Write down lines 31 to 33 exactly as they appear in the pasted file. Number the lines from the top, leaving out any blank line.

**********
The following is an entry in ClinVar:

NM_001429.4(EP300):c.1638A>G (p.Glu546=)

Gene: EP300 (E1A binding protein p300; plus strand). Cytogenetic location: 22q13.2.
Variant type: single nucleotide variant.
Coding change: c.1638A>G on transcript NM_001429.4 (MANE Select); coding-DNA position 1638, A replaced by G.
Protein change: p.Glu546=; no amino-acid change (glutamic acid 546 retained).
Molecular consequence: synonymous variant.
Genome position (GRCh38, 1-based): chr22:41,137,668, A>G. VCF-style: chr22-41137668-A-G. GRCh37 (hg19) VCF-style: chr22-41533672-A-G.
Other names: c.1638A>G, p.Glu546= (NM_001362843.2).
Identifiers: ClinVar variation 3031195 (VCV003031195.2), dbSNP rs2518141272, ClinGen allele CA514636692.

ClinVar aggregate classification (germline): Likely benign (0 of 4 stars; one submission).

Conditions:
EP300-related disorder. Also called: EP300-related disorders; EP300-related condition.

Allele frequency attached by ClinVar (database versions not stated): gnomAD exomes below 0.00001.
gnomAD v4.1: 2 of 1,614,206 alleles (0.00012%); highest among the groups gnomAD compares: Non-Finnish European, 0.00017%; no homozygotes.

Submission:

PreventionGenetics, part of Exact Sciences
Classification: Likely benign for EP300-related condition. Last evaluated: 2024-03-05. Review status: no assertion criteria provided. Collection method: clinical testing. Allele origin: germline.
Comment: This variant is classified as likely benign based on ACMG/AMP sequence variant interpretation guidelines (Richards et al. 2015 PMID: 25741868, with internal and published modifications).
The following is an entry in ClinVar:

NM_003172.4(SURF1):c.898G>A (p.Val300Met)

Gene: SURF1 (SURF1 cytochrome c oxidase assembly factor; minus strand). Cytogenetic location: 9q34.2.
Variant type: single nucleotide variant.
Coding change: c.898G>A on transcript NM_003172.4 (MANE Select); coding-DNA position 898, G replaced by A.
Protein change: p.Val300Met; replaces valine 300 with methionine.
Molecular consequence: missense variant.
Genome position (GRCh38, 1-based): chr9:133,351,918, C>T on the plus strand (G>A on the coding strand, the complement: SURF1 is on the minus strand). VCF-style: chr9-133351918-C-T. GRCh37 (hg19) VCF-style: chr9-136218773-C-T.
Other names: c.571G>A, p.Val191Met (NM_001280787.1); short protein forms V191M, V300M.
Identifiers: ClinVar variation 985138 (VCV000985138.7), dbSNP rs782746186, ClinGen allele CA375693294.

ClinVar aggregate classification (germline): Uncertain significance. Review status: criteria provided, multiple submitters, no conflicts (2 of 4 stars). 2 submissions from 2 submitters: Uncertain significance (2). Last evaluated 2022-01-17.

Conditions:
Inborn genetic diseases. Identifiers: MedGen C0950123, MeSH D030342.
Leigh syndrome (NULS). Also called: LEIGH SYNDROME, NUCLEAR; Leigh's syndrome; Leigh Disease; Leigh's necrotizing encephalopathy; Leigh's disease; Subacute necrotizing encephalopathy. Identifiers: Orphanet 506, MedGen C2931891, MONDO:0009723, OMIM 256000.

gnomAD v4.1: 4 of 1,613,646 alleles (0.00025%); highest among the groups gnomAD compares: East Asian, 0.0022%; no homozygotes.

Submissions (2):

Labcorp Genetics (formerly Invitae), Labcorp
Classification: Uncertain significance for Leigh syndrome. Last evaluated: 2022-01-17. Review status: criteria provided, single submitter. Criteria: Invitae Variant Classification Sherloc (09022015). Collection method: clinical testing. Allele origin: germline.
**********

Conditions:
Inborn genetic diseases. Identifiers: MedGen C0950123, MeSH D030342.
Leigh syndrome (NULS). Also called: LEIGH SYNDROME, NUCLEAR; Leigh's syndrome; Leigh Disease; Leigh's necrotizing encephalopathy; Leigh's disease; Subacute necrotizing encephalopathy. Identifiers: Orphanet 506, MedGen C2931891, MONDO:0009723, OMIM 256000.